New swim system may be key to Dolphins’ bid to topple US

The introduction of a new analysis system in Adelaide may prove the difference in Australia's bid to become the world's No.1 swimming nation at the Tokyo 2020 Olympics.

Australian head coach Jacco Verhaeren says he is excited by the potential of the technology to be unveiled in two weeks' time in Olympic champion Kyle Chalmers' program that will fine-tune swimmers' skills – an area he believes they "can't win" without.

Guinea pig: Kyle Chalmers winning gold in Tokyo.

Guinea pig: Kyle Chalmers winning gold in Tokyo.

The Dolphins pushed the Americans early at the four-day Pan Pacs in Tokyo, which concluded on Sunday, but in the end finished with eight golds – 10 short of the US.

Verhaeren said skills such as turns and starts had let some of the Dolphins down during the year's biggest meet – even former world champion Cate Campbell, who claimed a career-best five golds in Tokyo.

But he was excited by the prospect of the technology to be unveiled under Chalmers' program in Adelaide.

The analysis system featuring cameras and software to break down the swimmers' skills will be introduced under Chalmers' coach Peter Bishop and will be available to the entire Dolphins squad in the lead-up to Tokyo 2020.

"With the new system arriving in Adelaide in two weeks, it is exciting," Verhaeren said.

"We are going to have a good start/turn analysis system that we can use moving forward, not only for the swimmers in Adelaide but nation-wide.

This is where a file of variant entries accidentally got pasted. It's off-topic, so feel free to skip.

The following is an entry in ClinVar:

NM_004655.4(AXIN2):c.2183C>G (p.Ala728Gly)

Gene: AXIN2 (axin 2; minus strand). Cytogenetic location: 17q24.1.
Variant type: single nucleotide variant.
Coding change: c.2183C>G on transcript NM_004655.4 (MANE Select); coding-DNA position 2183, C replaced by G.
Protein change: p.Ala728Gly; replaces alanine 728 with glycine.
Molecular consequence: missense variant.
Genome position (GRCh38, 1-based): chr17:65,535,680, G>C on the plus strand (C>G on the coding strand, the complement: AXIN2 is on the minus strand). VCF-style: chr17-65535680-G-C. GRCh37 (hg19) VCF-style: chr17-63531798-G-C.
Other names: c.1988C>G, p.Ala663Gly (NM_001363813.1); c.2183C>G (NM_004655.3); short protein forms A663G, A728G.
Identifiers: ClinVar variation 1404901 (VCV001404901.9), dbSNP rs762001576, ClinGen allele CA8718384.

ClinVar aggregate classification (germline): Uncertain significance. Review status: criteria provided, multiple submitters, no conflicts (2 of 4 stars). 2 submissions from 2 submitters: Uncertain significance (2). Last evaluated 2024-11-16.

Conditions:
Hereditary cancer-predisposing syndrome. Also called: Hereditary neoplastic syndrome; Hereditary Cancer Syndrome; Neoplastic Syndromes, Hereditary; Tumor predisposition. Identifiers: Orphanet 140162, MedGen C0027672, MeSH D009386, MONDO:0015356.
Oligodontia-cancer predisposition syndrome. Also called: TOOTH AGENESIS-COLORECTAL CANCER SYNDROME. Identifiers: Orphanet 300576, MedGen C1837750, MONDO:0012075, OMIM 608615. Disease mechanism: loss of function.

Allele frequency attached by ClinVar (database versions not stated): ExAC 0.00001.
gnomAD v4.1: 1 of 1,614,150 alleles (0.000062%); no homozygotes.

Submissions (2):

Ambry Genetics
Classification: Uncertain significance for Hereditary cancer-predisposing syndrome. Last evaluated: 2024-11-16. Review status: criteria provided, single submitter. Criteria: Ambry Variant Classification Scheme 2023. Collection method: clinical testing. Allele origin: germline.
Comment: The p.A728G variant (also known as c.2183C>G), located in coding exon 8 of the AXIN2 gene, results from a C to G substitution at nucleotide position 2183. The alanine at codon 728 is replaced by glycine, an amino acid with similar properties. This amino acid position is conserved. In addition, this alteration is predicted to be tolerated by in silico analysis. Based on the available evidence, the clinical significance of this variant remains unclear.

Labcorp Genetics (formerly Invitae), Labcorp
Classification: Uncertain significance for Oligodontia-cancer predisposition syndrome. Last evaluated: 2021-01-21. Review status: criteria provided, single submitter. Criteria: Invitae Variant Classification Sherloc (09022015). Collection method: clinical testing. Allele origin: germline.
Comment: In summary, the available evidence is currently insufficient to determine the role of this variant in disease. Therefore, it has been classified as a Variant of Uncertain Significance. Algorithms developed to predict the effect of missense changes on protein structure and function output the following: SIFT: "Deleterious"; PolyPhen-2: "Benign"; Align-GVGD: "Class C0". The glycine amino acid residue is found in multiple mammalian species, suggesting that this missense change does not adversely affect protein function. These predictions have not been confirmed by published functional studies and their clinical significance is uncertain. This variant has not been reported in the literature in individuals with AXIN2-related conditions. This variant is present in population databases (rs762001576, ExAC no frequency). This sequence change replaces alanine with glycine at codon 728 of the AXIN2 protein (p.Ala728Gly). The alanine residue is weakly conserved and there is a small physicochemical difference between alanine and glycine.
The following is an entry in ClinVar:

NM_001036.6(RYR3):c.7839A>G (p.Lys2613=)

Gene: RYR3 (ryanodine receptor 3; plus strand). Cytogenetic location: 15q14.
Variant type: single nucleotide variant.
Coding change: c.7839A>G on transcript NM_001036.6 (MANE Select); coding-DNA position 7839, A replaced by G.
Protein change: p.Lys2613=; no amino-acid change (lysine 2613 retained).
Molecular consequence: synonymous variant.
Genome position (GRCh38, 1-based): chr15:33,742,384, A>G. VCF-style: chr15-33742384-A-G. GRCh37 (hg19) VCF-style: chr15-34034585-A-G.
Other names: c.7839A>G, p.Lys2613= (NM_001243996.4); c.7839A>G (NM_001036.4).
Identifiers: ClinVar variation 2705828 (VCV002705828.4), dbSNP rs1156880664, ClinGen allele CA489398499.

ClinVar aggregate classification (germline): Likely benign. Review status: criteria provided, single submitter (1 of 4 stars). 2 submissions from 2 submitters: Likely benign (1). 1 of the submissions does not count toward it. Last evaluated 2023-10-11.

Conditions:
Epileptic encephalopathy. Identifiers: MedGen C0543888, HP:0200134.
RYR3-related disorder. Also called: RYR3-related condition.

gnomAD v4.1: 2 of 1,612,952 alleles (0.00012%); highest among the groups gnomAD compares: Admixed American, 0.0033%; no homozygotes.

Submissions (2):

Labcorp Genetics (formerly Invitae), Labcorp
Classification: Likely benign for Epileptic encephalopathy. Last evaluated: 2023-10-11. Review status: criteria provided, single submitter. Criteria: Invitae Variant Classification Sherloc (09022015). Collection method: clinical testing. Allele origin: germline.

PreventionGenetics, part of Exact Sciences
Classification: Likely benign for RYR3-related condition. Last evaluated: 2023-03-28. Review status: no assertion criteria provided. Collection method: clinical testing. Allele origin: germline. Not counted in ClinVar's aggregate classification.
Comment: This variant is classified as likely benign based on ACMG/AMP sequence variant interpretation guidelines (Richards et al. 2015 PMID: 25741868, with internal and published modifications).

"You can't win with poor skills anymore. We know that.

"When the difference (in winning) is getting smaller and smaller some will have to put the emphasis on technique."

While the program may be in Rio 100m gold medallist Chalmers' hometown, Verhaeren reckoned rising star Ariarne Titmus may be one of the main beneficiaries as she cranked up her rivalry with American great Katie Ledecky.

Titmus, 17, became only the third woman in history to crack four minutes when she kept the world and Olympic champion Ledecky honest to claim 400m freestyle silver in Tokyo.

"See the skill level between Ariarne and Katie Ledecky," Verhaeren said.

"They almost swim at the same pace but the turns and underwater work are still a big difference."

Still, Verhaeren believed Australia were on the right track ahead of the 2020 Games despite coming up short against the Americans in Tokyo.

"I think this meet instils belief in people," he said.

"You can really see that we are competitive and in some cases win the close races.

"It is about the close races. Almost no one wins with seconds ahead. It is all about tenths and hundredths of seconds.

"We need to be good at that."


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